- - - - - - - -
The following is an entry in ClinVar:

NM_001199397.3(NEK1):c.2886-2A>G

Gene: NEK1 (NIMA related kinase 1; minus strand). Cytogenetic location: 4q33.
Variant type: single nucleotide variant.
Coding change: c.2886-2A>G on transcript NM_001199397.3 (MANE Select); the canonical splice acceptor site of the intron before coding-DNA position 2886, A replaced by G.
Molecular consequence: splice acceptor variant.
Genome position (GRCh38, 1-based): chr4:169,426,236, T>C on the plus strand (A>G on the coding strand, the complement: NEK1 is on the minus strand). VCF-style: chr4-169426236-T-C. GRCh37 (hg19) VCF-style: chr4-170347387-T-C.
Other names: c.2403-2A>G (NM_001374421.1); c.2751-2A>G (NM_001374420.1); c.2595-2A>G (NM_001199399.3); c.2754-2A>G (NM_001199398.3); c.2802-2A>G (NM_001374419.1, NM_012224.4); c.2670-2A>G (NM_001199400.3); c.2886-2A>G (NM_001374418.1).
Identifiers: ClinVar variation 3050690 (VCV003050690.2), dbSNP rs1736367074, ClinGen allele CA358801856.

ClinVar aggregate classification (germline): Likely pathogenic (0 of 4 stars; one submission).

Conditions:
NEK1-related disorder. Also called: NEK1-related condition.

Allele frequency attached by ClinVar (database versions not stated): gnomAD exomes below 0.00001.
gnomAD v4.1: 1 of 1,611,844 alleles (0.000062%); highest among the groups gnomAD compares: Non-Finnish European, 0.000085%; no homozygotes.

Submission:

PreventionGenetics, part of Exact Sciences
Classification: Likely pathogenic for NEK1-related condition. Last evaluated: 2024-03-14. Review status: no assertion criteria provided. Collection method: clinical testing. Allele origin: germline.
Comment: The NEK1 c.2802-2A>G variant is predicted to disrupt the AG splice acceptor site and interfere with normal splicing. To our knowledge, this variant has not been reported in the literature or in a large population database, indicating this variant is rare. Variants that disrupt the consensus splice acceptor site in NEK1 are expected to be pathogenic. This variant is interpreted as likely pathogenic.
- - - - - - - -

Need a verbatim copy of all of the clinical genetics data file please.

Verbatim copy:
The following is an entry in ClinVar:

NM_001199397.3(NEK1):c.2886-2A>G

Gene: NEK1 (NIMA related kinase 1; minus strand). Cytogenetic location: 4q33.
Variant type: single nucleotide variant.
Coding change: c.2886-2A>G on transcript NM_001199397.3 (MANE Select); the canonical splice acceptor site of the intron before coding-DNA position 2886, A replaced by G.
Molecular consequence: splice acceptor variant.
Genome position (GRCh38, 1-based): chr4:169,426,236, T>C on the plus strand (A>G on the coding strand, the complement: NEK1 is on the minus strand). VCF-style: chr4-169426236-T-C. GRCh37 (hg19) VCF-style: chr4-170347387-T-C.
Other names: c.2403-2A>G (NM_001374421.1); c.2751-2A>G (NM_001374420.1); c.2595-2A>G (NM_001199399.3); c.2754-2A>G (NM_001199398.3); c.2802-2A>G (NM_001374419.1, NM_012224.4); c.2670-2A>G (NM_001199400.3); c.2886-2A>G (NM_001374418.1).
Identifiers: ClinVar variation 3050690 (VCV003050690.2), dbSNP rs1736367074, ClinGen allele CA358801856.

ClinVar aggregate classification (germline): Likely pathogenic (0 of 4 stars; one submission).

Conditions:
NEK1-related disorder. Also called: NEK1-related condition.

Allele frequency attached by ClinVar (database versions not stated): gnomAD exomes below 0.00001.
gnomAD v4.1: 1 of 1,611,844 alleles (0.000062%); highest among the groups gnomAD compares: Non-Finnish European, 0.000085%; no homozygotes.

Submission:

PreventionGenetics, part of Exact Sciences
Classification: Likely pathogenic for NEK1-related condition. Last evaluated: 2024-03-14. Review status: no assertion criteria provided. Collection method: clinical testing. Allele origin: germline.
Comment: The NEK1 c.2802-2A>G variant is predicted to disrupt the AG splice acceptor site and interfere with normal splicing. To our knowledge, this variant has not been reported in the literature or in a large population database, indicating this variant is rare. Variants that disrupt the consensus splice acceptor site in NEK1 are expected to be pathogenic. This variant is interpreted as likely pathogenic.